Disadvantaged pupils close the achievement gap

 

Disadvantaged pupils are closing the achievement gap, for All supported schools, with their peers in reading, writing and maths, according to an independent review by PwC of English schools supported by the Achievement for All programme.

A review of 25 schools supported by the Achievement for All Achieving Schools programme between 2011 and 2015, indicated that pupils with special educational needs (SEN), those eligible for Pupil Premium funding and low attainers consistently made progress at a higher rate than expected for their year groups. One school reported that it had moved out of the bottom cohort in the country for maths into the top 25 per cent.

Image removed.Achievement for All is focused on raising the aspirations, access and achievement of vulnerable and disadvantaged pupils, including those with special educational needs and disabilities.

The charity’s Achieving Schools programme aims to create better life chances for children and young people, and provide a solution to break intergenerational poverty. Achieving Schools is a two-year whole school improvement framework aimed at helping the one in five children who are falling behind at school. The programme is delivered directly into schools by Achievement for All coaches - education specialists who have an extensive background in the sector.

PwC’s review shows that the Achieving Schools programme has reached 2,547 schools since the charity began five years ago, with nearly 100,000 children directly benefitting from the programme.

Until 2015, when Ofsted Data Dashboard closed, Achievement for All collected average point score (APS) data each term from participating schools, as a measure of attainment across schools’ target groups. Although no longer collected in DfE reporting measures, APS values for target groups in reading, writing and maths have been a key source of evidence regarding pupil progression and attainment up until the end of the 2014-15 school year.  Drawing on data collected between autumn 2011 and spring 2015, annual increases in reading, writing and maths amongst schools participating in the Achievement for All programme were notably above the expected level of progress (equivalent to 3.0 APS for KS2, and 3.6 APS for secondary schools – see notes to editors).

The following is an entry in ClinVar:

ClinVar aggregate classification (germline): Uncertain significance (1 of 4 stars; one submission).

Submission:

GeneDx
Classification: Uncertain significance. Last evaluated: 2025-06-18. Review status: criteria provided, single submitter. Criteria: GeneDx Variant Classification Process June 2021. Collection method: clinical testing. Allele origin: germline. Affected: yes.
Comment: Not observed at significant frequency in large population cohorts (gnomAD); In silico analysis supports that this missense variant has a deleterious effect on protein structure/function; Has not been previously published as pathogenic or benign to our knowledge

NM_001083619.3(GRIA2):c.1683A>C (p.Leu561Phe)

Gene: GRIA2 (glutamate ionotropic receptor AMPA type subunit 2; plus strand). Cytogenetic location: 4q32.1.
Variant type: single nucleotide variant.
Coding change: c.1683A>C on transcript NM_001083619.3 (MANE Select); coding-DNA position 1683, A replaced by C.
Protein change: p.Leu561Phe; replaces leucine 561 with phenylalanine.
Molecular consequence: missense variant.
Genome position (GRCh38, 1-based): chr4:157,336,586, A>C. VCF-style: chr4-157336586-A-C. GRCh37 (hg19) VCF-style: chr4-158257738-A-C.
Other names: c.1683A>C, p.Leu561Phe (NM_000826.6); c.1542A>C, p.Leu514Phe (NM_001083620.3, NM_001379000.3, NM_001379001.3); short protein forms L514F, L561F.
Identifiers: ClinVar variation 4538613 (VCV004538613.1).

The 25 schools scored themselves out of 10 across different factors relating to educational changes, such as pupil behaviour, attitude and participation in extra-curricular activity. Since working with Achievement for All, all schools rated their school’s progress as 8 or higher.

The charity contends that the achievement gap between pupils in England in receipt of free school meals (FSM) and Department for Education targets is actually widening. It says that, measured against the new curriculum for kay stage 1, the gap between FSM pupils and DoE targets have actually widened over the past 12 months, whereas schools where Achievement for All has been active, have seen the gap narrowing.

The independent report, from advisors PwC found that general pupil attendance has improved across all Achievement for All-supported schools, with schools reporting an even greater impact in the area of persistent pupil absenteeism. School Champions reported an average rating of 5 before involvement compared to 9 at the time of the independent review.